When aged care becomes the only option

By 2021 one in three Victorians living in rural areas will be aged 60 and over, and the topic of how regional health and aged care services will cope has divided policy makers, politicians and the public alike.

For a generation of sons and daughters, the questions raised by an aging population reverberate on a more personal level.  For many, the problem is the question of who is going to care for their loved ones when and if they can’t.

It is a topic that Rhonda Nay, Professor of Interdisciplinary Aged Care at La Trobe University knows all too well.

‘Carers can feel helpless when it is time to ‘hand over’ responsibility to the aged care staff. Separation, after taking care of someone for years, can be an incredibly emotional process for both the carer and the person being admitted,’ she says.

‘Looking after a relative at home can lead to feelings of isolation, depression, and even illness for the carer, the realisation that they need to turn to residential care can often lead to guilt and a sense of failure on their behalf.’

Sometimes though, she insists, aged care is the best – and the only option for those no longer able to support those they care for.  

‘Being aware of how to manage that transition can be a really empowering tool, moving a loved one into aged care in the right circumstances and with the right advice can be a really beneficial move for both parties.’

Her advice is to start with three simple steps.


1.    Understanding carer stress and the causes of “elder abuse”

Ranging from neglect through to physical harm, ‘elder abuse’ is often a sign that the carer relationship is over stressed as Professor Nay explains.

‘Often ’elder abuse’ isn’t a result of deliberate actions or a desire to hurt, simply it can be the outcome of the carer no longer being able to fulfill the responsibilities they need to.’   

‘It’s really important to tell someone about any anger, frustration or stress you may be feeling towards your elderly relative.  Don’t be afraid of talking about emotions and realising you need help can be the first step to helping the situation,’ she says.

2.    Choosing an appropriate residential aged care facility

‘What to look for or ask when choosing the right facility is a really common question.  Start with a checklist for your meeting with residential staff and have some basic questions to ask such as:
•    are staff welcoming and friendly?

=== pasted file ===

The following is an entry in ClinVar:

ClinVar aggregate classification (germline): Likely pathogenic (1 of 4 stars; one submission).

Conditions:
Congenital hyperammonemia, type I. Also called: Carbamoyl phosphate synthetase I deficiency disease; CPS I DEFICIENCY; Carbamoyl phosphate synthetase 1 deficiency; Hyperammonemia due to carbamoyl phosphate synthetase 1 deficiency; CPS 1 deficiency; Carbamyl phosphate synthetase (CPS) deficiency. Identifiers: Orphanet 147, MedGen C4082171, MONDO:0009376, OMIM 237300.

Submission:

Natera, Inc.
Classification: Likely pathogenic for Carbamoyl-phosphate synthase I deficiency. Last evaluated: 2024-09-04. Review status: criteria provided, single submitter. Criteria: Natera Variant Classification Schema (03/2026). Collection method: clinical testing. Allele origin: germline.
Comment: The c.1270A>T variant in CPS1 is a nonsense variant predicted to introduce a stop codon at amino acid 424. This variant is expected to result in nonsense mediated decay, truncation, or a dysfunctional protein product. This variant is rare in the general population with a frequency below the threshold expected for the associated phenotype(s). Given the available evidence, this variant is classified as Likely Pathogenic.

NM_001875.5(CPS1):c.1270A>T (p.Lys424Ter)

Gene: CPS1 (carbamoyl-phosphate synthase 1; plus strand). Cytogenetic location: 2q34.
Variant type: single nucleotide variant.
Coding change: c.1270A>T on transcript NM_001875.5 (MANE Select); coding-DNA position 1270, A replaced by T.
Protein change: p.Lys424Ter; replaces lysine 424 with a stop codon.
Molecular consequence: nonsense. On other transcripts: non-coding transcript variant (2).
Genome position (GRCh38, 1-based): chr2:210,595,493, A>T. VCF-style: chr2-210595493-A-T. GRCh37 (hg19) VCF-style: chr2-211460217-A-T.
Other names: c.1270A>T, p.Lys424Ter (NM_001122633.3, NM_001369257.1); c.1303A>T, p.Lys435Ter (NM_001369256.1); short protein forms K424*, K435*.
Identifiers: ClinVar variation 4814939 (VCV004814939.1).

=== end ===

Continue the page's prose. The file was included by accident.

•    are they professional and courteous towards the residents?  
•    What is really important to you  - locality, meals, activities…
•    The Department of Health and Aged Care has a very helpful list of questions you should consult.

‘Another good tip is to speak to the local council, they will be able to give you some good feedback on the facilities in the area and give you an honest opinion on the facility.’

3.    Develop an advanced care plan (ACP)

An ‘ACP’ – is about life and death situations, Professor Nay believes family have an important role in assisting staff to fully understand the resident and what should be included in the general care plan. This can include details of how carers have ‘done things’ up until now, but it also needs a detailed life history – especially if dementia is making it hard for the resident to convey preferences.

Professor Nay suggests an ACP should be developed long before aged care is an issue,

‘Where possible a Medical Enduring Power of Attorney (MEPOA) should be appointed and a Statement of Choices completed. Information is available on the Vic Gov web site or families also have the option of discussing it with their GP.  The staff need to know what to do in a medical emergency.  For instance, if heroics are to be performed, or if they should insert PEG tubes, or if a palliative care approach is preferred and so on.’

‘Discussing the needs of the resident with staff will help foster a positive relationship between all parties, the main thing to remember is that because your older relative is in aged care it doesn’t mean you stop being an important part of their lives,’ she says.

Professor Rhonda Nay, La Trobe University academic and director of the Australian Centre for Evidence Based Aged Care (ACEBAC),

For more information visit the ACEBAC website:

https://www.latrobe.edu.au/acebac/ or to receive a free booklet on aged care call: 03 9495 3141.

For more information about regular health tips from La Trobe or to speak to Professor Rhonda Nay please contact:

Lisa Prowling
La Trobe University Media Officer on
T: 03 9479 5517 E: L.Prowling@latrobe.edu.au